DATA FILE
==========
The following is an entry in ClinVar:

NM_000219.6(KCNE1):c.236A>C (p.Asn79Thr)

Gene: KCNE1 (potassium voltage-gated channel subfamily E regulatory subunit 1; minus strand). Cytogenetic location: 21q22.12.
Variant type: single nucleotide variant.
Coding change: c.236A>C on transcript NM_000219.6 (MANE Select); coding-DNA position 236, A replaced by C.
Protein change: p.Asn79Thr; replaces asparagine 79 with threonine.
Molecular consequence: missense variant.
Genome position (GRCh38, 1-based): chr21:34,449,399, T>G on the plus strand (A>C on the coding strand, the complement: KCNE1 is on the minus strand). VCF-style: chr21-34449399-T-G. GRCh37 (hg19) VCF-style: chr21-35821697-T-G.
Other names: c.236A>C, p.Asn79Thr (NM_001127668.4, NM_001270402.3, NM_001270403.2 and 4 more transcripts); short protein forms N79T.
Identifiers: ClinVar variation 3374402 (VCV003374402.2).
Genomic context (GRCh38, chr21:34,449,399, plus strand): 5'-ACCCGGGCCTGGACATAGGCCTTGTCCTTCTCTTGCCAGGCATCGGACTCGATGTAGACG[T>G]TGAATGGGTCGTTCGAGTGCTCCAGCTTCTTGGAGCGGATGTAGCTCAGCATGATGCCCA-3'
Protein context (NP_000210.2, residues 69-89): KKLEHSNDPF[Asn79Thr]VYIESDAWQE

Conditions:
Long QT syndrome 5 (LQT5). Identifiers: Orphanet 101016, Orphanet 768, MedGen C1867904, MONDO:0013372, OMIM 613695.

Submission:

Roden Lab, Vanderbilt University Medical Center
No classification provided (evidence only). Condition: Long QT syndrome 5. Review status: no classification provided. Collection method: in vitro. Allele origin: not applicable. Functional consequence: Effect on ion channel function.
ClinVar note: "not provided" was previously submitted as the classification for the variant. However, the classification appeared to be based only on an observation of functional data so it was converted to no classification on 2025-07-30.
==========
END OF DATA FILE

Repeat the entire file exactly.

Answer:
The following is an entry in ClinVar:

NM_000219.6(KCNE1):c.236A>C (p.Asn79Thr)

Gene: KCNE1 (potassium voltage-gated channel subfamily E regulatory subunit 1; minus strand). Cytogenetic location: 21q22.12.
Variant type: single nucleotide variant.
Coding change: c.236A>C on transcript NM_000219.6 (MANE Select); coding-DNA position 236, A replaced by C.
Protein change: p.Asn79Thr; replaces asparagine 79 with threonine.
Molecular consequence: missense variant.
Genome position (GRCh38, 1-based): chr21:34,449,399, T>G on the plus strand (A>C on the coding strand, the complement: KCNE1 is on the minus strand). VCF-style: chr21-34449399-T-G. GRCh37 (hg19) VCF-style: chr21-35821697-T-G.
Other names: c.236A>C, p.Asn79Thr (NM_001127668.4, NM_001270402.3, NM_001270403.2 and 4 more transcripts); short protein forms N79T.
Identifiers: ClinVar variation 3374402 (VCV003374402.2).
Genomic context (GRCh38, chr21:34,449,399, plus strand): 5'-ACCCGGGCCTGGACATAGGCCTTGTCCTTCTCTTGCCAGGCATCGGACTCGATGTAGACG[T>G]TGAATGGGTCGTTCGAGTGCTCCAGCTTCTTGGAGCGGATGTAGCTCAGCATGATGCCCA-3'
Protein context (NP_000210.2, residues 69-89): KKLEHSNDPF[Asn79Thr]VYIESDAWQE

Conditions:
Long QT syndrome 5 (LQT5). Identifiers: Orphanet 101016, Orphanet 768, MedGen C1867904, MONDO:0013372, OMIM 613695.

Submission:

Roden Lab, Vanderbilt University Medical Center
No classification provided (evidence only). Condition: Long QT syndrome 5. Review status: no classification provided. Collection method: in vitro. Allele origin: not applicable. Functional consequence: Effect on ion channel function.
ClinVar note: "not provided" was previously submitted as the classification for the variant. However, the classification appeared to be based only on an observation of functional data so it was converted to no classification on 2025-07-30.